Morgan Maassen is a 29-year-old photographer from Santa Barbara, California. His interest in filmmaking started in his teens when he started experimenting with his family’s home video cameras at the beach, goofing off with friends and exploring the central coast. After working in the graphic design industry, he decided to pursue filmmaking and then photography as both a creative outlet and occupation. Growing up in and around the ocean provided him with his favorite subject to photograph; subsequently, the majority of his work is water-related and involves the oceanic lifestyle. He dreams of nothing more than visiting the next new country, capturing whatever beauty it may hold. Find out more at his official website.
I grew up in the small seaside town of Santa Barbara, California, and, after many years living and working abroad, I now proudly call it home again. Known as an escape for Hollywood’s elite and cherished for its profound mountains and immaculate beaches, our town has long been coveted by tourists and the media alike. Nestled amongst the hotels and restaurants, though, is a small yet prosperous harbor, situated perfectly for fishermen to operate out of with strategic access to the central coast and the Channel Islands. These fishing zones aren’t for the faint of heart; with treacherous reefs and wild winds everywhere off our coast, it breeds the most intense fisherman.
My father fell into fishing in his late teens, first working on the charter boats, then dipping his toes into sea-urchin diving, after which he slowly worked his way up to building and operating his own fishing boat. He spent a decade at sea before I was born, diving the coast and the islands for days or weeks at a time, sometimes only returning when the boat was full of sea urchin, or when more fuel and food was needed. The fisheries were usually closed in the summer, but winter and spring were spent harvesting sea urchin as frequently as the weather and swell would allow. Sea-urchin divers scour the reef, diving as much as 30 meters down, picking sea urchins out of the reef and floating them to the surface in bags, before hauling them into the harbor – alive – to be shipped to Japan within hours and sold as a top-quality meat to sushi restaurants, right next to the likes of bluefin tuna.
I was born in 1990, at the beginning of an incredible decade of conditions for fishing. I grew up worshipping my father’s career, one spent at sea on his little boat, challenging himself amongst stormy conditions, dangerous sea life, and exhaustively swimming against sweeping currents and through kelp forests. Spending time on the ocean with my father was an intimate look into him, and a window into the world of a modern-day hunter, gathering food and braving the ocean. Over the years of my life, I witnessed my dad have to adjust his business operation many times, for reasons as simple as urchins migrating from one reef to another, or as convoluted as a global financial crisis causing a downturn in demand. However, nothing has previously presented such an intense and disarming situation as the coronavirus, which has not only resulted in international demand and distribution grinding to a halt, but has also upended almost every other aspect of our lives and lifestyles.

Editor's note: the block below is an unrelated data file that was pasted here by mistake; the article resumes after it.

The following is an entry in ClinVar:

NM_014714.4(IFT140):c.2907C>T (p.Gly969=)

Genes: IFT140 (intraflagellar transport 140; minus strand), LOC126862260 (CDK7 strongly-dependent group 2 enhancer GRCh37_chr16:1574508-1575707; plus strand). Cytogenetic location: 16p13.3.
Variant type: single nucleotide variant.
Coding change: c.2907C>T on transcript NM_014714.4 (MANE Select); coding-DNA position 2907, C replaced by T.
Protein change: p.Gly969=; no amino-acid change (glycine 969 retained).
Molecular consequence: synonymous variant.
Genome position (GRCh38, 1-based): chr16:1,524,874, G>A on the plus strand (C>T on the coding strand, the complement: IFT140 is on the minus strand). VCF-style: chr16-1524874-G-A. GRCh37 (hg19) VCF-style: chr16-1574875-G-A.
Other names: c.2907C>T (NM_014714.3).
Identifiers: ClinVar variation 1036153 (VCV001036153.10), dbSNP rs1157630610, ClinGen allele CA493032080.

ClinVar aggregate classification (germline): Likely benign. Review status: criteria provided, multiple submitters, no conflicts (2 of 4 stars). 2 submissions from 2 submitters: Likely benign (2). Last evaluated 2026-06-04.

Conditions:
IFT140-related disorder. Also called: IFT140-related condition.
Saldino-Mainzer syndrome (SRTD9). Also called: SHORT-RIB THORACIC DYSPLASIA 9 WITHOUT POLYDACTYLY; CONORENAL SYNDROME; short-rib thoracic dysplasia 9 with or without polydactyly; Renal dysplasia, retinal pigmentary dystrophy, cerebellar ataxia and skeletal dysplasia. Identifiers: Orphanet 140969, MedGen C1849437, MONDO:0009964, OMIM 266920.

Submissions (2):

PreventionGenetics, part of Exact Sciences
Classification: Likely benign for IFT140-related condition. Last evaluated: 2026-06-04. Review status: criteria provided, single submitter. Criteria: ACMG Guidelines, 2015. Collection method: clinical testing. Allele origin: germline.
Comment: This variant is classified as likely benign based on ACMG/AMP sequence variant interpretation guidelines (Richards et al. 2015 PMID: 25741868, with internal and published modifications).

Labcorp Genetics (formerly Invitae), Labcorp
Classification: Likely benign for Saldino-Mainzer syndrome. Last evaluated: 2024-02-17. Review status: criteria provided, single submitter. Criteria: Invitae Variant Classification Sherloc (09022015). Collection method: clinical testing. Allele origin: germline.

With restaurants closed globally, consumer demand for sea urchin has all but ceased. Locally, our handful of sushi restaurants are closed with no re-opening date in sight. My father is in the same situation as most other fishermen, such as those pulling up fine rockfish or jumbo spot prawns, who counted so heavily on a well-established network of domestic and international distribution to disperse their niche seafood successfully.
Much to the surprise of almost everyone involved, though, optimism prevails, and it shines brightly down on our little harbor. The optimism is not based on vaccines or V-shaped economic recovery, but rather on the tangible stabilization of a new direct-to-consumer operation, one that had been pushed aside long ago. Fishermen of all boats and seafood are bringing in their catch and selling directly off the back of their boats and at the fisherman’s market, directly to the community and any restaurants still open. It’s a compelling movement, where demand and sales are not limitless at the behest of international distribution, but instead sustainable based off of community need and interaction.
Will sales be as great as before? Most likely not. Will the world return to what it was just months ago? Who knows. But will a stronger community emerge from the coronavirus, where customers meet their fisherman and their farmer? It’s already happened.
And as I adjust to my new lifestyle, a restless photographer and filmmaker who is now quarantined in the quiet town I grew up in, my appreciation for my father and his life reaffirms itself in waves of magnitude. While inching closer to retirement and facing an uncertain future, he’s doing his best, and he’s hunting, gathering, providing.